Ross’s Comments – What you Need to Know about Cosmopolitan
Designed as a typical low rise condominium that occupies a full block, the Cosmopolitan consists of two adjoining buildings of 6 and 8 stories that connect via a courtyard pool and other outdoor space.
The Cosmopolitan offers a very walkable location in the South of Fifth area with several retail stores, well known restaurants (Joe’s Stone Crab, Milos, Big Pink, Prime 112 etc.), shops, plus the beach all within a block or two.
Other features that our clients love about this building include the courtyard pool, secure lobby and building, plus ease of access from several points.
Building 1 on the south side of the community is two floors higher than Building 2. Terraces tend to be on the smaller side with the corner units offering the most expansive balconies.
BUILDING QUALITY +
RENT FRIENDLY +
DESIGN & EFFICIENCY +
PET FRIENDLY +
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UNIT SIZES 686 – 1,247 sq. ft (64 – 116 m²)
UNIT TYPES 1 and 2 bedrooms
# OF UNITS 223
# OF FLOORS 8
# OF PARKING LEVELS 2
ARCHITECT Maurice Salazar
DEVELOPER Groupe Pacific
PET POLICY Pets are allowed, subject to restrictions.
24-hour security & concierge
Covered and secure parking beneath the building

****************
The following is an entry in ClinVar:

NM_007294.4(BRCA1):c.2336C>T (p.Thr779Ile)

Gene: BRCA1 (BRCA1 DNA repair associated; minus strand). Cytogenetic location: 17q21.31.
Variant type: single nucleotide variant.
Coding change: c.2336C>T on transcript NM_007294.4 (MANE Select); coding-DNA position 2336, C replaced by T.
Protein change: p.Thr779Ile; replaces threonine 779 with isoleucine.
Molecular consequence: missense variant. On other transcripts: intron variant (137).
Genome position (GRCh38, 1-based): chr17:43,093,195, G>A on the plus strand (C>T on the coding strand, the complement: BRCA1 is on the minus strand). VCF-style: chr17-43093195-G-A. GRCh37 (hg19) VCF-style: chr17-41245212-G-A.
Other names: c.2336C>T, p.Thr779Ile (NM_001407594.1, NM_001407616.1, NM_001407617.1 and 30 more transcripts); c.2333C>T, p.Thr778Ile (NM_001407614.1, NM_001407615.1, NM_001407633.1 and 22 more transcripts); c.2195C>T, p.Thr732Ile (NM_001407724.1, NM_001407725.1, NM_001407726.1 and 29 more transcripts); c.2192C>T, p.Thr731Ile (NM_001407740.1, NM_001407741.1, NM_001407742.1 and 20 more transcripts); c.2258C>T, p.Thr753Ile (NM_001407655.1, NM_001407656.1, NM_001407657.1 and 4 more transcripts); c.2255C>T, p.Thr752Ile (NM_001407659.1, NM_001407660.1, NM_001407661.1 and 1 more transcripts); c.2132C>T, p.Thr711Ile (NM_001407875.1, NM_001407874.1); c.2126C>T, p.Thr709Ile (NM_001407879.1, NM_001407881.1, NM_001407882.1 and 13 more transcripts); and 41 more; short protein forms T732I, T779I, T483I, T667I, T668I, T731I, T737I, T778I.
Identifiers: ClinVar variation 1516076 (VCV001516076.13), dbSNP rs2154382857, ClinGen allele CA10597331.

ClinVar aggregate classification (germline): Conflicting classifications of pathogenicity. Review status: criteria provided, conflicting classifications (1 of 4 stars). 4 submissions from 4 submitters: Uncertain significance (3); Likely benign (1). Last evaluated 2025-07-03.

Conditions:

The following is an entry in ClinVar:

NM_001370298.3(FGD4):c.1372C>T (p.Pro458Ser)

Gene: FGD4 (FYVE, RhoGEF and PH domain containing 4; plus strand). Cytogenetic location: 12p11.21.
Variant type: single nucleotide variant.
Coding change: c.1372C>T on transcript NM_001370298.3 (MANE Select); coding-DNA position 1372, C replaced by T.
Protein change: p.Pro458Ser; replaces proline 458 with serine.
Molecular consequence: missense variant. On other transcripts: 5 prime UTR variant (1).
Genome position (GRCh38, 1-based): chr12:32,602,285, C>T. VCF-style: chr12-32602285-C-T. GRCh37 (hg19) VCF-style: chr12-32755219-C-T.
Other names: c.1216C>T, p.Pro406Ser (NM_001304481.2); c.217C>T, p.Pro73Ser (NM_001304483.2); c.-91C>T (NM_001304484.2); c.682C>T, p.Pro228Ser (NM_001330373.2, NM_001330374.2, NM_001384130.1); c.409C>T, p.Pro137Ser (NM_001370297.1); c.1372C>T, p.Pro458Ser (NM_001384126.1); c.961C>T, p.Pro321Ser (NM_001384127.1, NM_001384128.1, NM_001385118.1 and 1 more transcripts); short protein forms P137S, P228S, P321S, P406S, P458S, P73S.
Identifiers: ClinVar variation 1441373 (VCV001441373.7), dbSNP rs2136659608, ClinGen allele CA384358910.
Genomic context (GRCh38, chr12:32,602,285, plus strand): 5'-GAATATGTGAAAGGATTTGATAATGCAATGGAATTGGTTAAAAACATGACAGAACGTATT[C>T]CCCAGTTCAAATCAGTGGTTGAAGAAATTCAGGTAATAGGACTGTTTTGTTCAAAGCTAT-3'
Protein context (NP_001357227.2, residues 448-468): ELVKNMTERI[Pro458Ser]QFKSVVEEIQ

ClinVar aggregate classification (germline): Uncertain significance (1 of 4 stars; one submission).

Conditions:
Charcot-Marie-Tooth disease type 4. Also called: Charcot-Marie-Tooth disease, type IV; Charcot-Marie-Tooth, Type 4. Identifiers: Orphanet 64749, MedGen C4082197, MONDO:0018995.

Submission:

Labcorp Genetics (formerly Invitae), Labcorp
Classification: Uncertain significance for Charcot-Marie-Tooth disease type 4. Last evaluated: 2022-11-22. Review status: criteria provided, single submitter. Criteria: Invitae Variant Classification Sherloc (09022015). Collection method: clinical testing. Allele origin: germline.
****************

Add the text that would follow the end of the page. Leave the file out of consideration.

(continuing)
Heated resort pool and jacuzzis
SOUTH OF FIFTH
As with many of Miami’s historic neighborhoods, the South of Fifth “SoFi” neighborhood in Miami Beach enjoyed its heydays in the 1950′s. Miami Beach had a reputation as the “American Riviera” with its beaches, hotels, tropical weather, mobsters and star power. However, the area was ethnically divided with SoFi as home to a thriving, mostly Jewish community, while the areas to the north and even some hotels had little tolerance for diversity. A number of hotels had “restricted clientele” rules and some properties transferred with deeds prohibiting “Hebrew blood.”
By the 1970′s, however, SoFi had become a haven for Jewish retirees and the younger generation stopped moving in. As the area declined, the city formed what was known as the “Committee to Keep Greater Miami Beach Young.” In an effort to eliminate most of the structures south of Fifth Street, the city created the South Shore Redevelopment Area in 1973. The city leader’s imagined that the $400-million plan would completely revitalize the area. Unfortunately, it all but guaranteed the area’s decline.
Many theories exist as to why the plan failed so dismally, but clearly it influenced property owners to stop taking care of their existing buildings. As the neighborhood was so cheap, it attracted the poor and crime and drugs became rampant. Unfortunately, things continued to get worse and it was not until the mid 1990′s that interest re-emerged to invest in the SoFi area.
Today the SoFi neighborhood represents the success that major redevelopment can produce. The area is very safe, it boasts a highly ranked elementary school, South Pointe Park, many successful businesses, restaurants, hotels, nightclubs and some of the most expensive real estate in Miami. Every weekend the beach is packed with locals and tourists. There are several iconic luxury condo projects in the SoFi area, including the Apogee, Murano Grande, Icon, Continuum North and South, Portofino Tower, Murano at Portofino, in addition to several currently under construction.